Formally, only a qualified majority of member states – 20 member states representing 65% (289.5m) of the population (445.5m) of the EU-27 – is required. In practice, it is expected that the EU-27 will proceed on the basis of consensus.

The option does exist to extend the two-year period, although this would require unanimous agreement of the EU-27 and the UK.

The negotiations proper cannot, however, last the full two years. Sufficient time needs to be set aside, once political agreement has been reached on the terms of withdrawal, for the definitive legal text of what has been agreed to be drawn up and finalised. That text will also need to be translated into each of the EU’s other 23 official languages and those versions of the text agreed.

There will then be a signing ceremony before the terms of withdrawal are presented to the European parliament for its “consent”, which requires a simple majority of MEPs to vote in favour.

The agreement will also be considered by the UK parliament, where both houses will have a vote on whether to adopt it or not. The UK government has committed to holding these votes before the European parliament debates the agreement.

The European parliament will have a say. EPA

Finally, assuming the European parliament votes in favour of the terms agreed by the House of Commons and House of Lords, the EU-27 will, through a qualified majority vote in the European Council, formally “conclude” the terms of withdrawal. The UK will then leave the EU on the date on which the agreement enters into force. That date could be one beyond the initial two years for negotiation set out in Article 50.

If no agreement is reached within the two years and there is no agreement to extend the two-year period, the EU treaties will cease to apply to the UK two years after the date the British prime minister issues the notification of intention to withdraw. The UK’s membership of the EU will simply lapse.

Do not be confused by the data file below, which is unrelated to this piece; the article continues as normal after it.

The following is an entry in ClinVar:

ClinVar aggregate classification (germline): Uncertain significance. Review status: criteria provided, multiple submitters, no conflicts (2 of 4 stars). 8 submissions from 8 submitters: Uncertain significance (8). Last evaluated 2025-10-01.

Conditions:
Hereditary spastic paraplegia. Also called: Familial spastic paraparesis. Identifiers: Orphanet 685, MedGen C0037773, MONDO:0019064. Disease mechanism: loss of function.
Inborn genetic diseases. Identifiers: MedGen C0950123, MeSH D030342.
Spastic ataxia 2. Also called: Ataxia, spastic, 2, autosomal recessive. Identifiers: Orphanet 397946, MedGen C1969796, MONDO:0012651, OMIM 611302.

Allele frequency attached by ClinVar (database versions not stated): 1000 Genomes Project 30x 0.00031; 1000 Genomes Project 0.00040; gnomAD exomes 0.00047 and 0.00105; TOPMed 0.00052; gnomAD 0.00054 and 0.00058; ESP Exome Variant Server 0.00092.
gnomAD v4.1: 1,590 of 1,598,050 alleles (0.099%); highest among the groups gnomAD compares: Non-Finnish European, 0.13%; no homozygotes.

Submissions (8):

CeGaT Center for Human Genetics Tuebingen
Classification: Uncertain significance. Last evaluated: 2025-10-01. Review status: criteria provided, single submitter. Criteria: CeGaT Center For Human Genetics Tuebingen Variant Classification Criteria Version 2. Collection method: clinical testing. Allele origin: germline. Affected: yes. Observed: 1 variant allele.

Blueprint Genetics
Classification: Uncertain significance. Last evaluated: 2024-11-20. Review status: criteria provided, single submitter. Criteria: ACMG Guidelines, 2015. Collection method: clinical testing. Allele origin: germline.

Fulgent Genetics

With notification on March 29 2017 and allowing a month for each of the various post-negotiation stages, agreement will have to be reached on the terms of withdrawal and any transitional arrangements in preparation for the new post-Brexit UK-EU relationship by November 2018 if the whole process is to be wrapped up within the two years provided for in Article 50.

Barnier has indicated he wishes to see the negotiations completed by October 2018. Autumn 2018 will therefore be a crucial period in the negotiations.

Beyond the Article 50 negotiations

The timeframe is extremely tight and may well prove insufficient. Moreover, the UK government will be involved in other negotiations as well.

For starters, it will be looking to begin pre-negotiations on its future relationship with the EU. Simultaneously it will be seeking to establish its own “tariff schedules” with the World Trade Organization so that it can start trade negotiations with third countries and have those deals in place as soon as possible after Brexit.

It will also have to negotiate with the devolved administrations in Belfast, Cardiff and Edinburgh about what happens to powers that will be “repatriated” from the EU.

Triggering Article 50 sets the clock running for the Brexit negotiations. It is the start of an unprecedentedly challenging period.